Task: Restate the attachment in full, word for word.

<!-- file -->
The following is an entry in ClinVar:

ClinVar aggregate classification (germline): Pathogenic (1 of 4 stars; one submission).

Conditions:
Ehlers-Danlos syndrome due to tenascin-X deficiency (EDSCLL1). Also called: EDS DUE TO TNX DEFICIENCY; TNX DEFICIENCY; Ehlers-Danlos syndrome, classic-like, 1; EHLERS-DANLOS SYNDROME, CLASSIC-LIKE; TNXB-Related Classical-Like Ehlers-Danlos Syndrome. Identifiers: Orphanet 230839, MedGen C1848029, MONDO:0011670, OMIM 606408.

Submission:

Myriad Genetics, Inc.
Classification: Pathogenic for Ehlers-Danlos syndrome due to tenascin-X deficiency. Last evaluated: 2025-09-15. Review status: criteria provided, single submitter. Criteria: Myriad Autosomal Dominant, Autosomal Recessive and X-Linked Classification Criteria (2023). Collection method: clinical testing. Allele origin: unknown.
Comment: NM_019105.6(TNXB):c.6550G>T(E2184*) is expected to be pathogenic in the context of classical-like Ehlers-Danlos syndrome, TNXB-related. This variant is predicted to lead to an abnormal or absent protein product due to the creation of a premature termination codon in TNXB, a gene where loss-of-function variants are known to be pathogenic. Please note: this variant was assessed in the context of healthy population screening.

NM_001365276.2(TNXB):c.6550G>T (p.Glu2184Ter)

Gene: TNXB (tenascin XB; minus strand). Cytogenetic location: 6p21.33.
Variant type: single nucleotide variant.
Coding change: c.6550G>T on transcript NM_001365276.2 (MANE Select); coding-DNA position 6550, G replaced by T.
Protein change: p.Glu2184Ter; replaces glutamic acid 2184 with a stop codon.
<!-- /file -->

The following is an entry in ClinVar:

ClinVar aggregate classification (germline): Pathogenic (1 of 4 stars; one submission).

Conditions:
Ehlers-Danlos syndrome due to tenascin-X deficiency (EDSCLL1). Also called: EDS DUE TO TNX DEFICIENCY; TNX DEFICIENCY; Ehlers-Danlos syndrome, classic-like, 1; EHLERS-DANLOS SYNDROME, CLASSIC-LIKE; TNXB-Related Classical-Like Ehlers-Danlos Syndrome. Identifiers: Orphanet 230839, MedGen C1848029, MONDO:0011670, OMIM 606408.

Submission:

Myriad Genetics, Inc.
Classification: Pathogenic for Ehlers-Danlos syndrome due to tenascin-X deficiency. Last evaluated: 2025-09-15. Review status: criteria provided, single submitter. Criteria: Myriad Autosomal Dominant, Autosomal Recessive and X-Linked Classification Criteria (2023). Collection method: clinical testing. Allele origin: unknown.
Comment: NM_019105.6(TNXB):c.6550G>T(E2184*) is expected to be pathogenic in the context of classical-like Ehlers-Danlos syndrome, TNXB-related. This variant is predicted to lead to an abnormal or absent protein product due to the creation of a premature termination codon in TNXB, a gene where loss-of-function variants are known to be pathogenic. Please note: this variant was assessed in the context of healthy population screening.

NM_001365276.2(TNXB):c.6550G>T (p.Glu2184Ter)

Gene: TNXB (tenascin XB; minus strand). Cytogenetic location: 6p21.33.
Variant type: single nucleotide variant.
Coding change: c.6550G>T on transcript NM_001365276.2 (MANE Select); coding-DNA position 6550, G replaced by T.
Protein change: p.Glu2184Ter; replaces glutamic acid 2184 with a stop codon.